Ari Fleischer was press secretary to an American president, not to some commissar or caudillo, yet his reaction to Helen Thomas' latest anti-Israel outburst would have been more fit for a totalitarian than a free society. He demanded that Hearst fire its White House correspondent, who'd probably been there longer than most of the furniture.
The idea of punishing a columnist for her views, however vicious, might befit some tinpot dictatorship, but it has no place in this country, where extremists do a more than adequate job of exposing themselves, thank you. Which is what Miss Thomas has just done. Followed by her apology and resignation, voluntary or otherwise.
Rather than demand Helen Thomas' dismissal, Mr. Fleischer -- and all those others outraged by her hissy fit -- ought to send her a thank-you note. Consider this mine. For years her animus toward the Jewish state could be read quite clearly between the lines of her columns, or even smelled. Now she's admitted it by using the old Go Back Where You Came From ploy against Israel's Jews. She said they "should get the hell out of Palestine" and "go home."
And where would that be? Miss Thomas answered: "Poland. Germany." The problem for the Helen Thomases of the world is that Israel is where the Jews came from -- a minor detail Miss Thomas seems to have overlooked.
Now at least there could be no excuse for reading Miss Thomas' prose as if it were untainted by her pet hatred. Not that her virulent views have ever been a secret from those who've followed her tantrums over the years, whether in her columns or during presidential press conferences. After one of her little tirades, another White House press secretary -- Tony Snow, a man of pointed understatement who is still much missed -- said only, "Well, thank you for the Hezbollah view."
What may be most impressive about Miss Helen's latest outburst is how little this hateful line has changed since it was being enunciated by Haj Amin al-Husseini, the Grand Mufti of Jerusalem, aka Der Grossmufti von Jerusalem when he was enjoying Herr Hitler's hospitality in Berlin during the Second World War. After its outbreak, the official leader of Palestine's Arabs, having opposed any compromise with the hated Jews before the war, took refuge in Berlin, whence he attempted to raise an Arab army to fight alongside the Nazis.
The man was all heart. In the summer of 1943, the mufti found time to write Hungary's foreign minister protesting a plan to let some of its Jews escape the Final Solution then under way in Europe. His letter expressed alarm that the Jewish Agency had managed to obtain "immigration certificates for 900 Jewish children to be transported [to Palestine] from Hungary accompanied by 100 adults."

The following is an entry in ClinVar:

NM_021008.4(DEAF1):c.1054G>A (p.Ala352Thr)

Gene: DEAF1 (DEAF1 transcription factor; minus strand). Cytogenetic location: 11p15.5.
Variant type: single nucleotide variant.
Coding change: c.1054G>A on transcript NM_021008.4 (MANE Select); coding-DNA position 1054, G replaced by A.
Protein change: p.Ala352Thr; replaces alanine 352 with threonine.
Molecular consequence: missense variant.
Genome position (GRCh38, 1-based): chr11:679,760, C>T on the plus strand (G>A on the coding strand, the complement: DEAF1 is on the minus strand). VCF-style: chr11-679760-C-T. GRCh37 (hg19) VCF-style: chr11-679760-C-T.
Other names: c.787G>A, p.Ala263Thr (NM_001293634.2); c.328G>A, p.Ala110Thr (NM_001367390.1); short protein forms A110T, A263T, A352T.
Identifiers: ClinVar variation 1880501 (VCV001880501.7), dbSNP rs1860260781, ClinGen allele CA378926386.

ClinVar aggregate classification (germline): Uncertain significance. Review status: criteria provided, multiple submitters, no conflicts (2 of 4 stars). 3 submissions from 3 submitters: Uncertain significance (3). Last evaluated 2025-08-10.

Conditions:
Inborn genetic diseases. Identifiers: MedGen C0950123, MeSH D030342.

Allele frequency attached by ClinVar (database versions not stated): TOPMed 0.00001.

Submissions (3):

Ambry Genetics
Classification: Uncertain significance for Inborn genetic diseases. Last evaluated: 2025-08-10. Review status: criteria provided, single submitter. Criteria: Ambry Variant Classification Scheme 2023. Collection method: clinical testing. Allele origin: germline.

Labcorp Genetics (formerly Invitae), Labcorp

The mufti warned Budapest that such action would "by no means solve the Jewish problem" and, if any Jews were allowed to leave, they be sent instead to . . . Poland, where their fate would surely have been sealed. The suggestion that Jews be sent to Poland is scarcely new with Miss Thomas.
Historical note: Kielce, Poland, was the scene of the first post-war pogrom in July of 1946, when dozens of survivors of the Holocaust returned there only to be massacred by a mob abetted by local authorities.
Helen Thomas was kind enough not to specify just where in Germany or Poland the Jews should go "back" to -- Dachau? Auschwitz? Europe is full of such spas that once catered to Jewish clientele. Miss Thomas didn't even mention Russia and the killing fields of Babi Yar.
But her point was clear enough: Jews are just interlopers who should get the hell out of the Middle East. Maybe she's never noticed that Hebrew, like Arabic, is a Semitic language. It's a mystery how anyone on reading the Old Testament can deny that this people has it roots among the nomadic tribes of the Fertile Crescent, but mere fact has never been a barrier to bigotry.
For years, indeed decades, all such fulminations from Arab spokesmen were dismissed as just rhetoric, propaganda to stir up the Arab street and the mobs it produces on order. Surely the leaders of Arab Palestine could be negotiated with; their strident tirades were just for show. When face-to-face negotiations between Israel and her neighbors, including the Palestinians, finally began in the 1990s, peace was supposed to be just around the corner.
It wasn't. Instead, it was the protestations of peace and goodwill that have proven transitory, and the hateful propaganda that has proven lasting. Even in the mouths of Americans like Helen Thomas.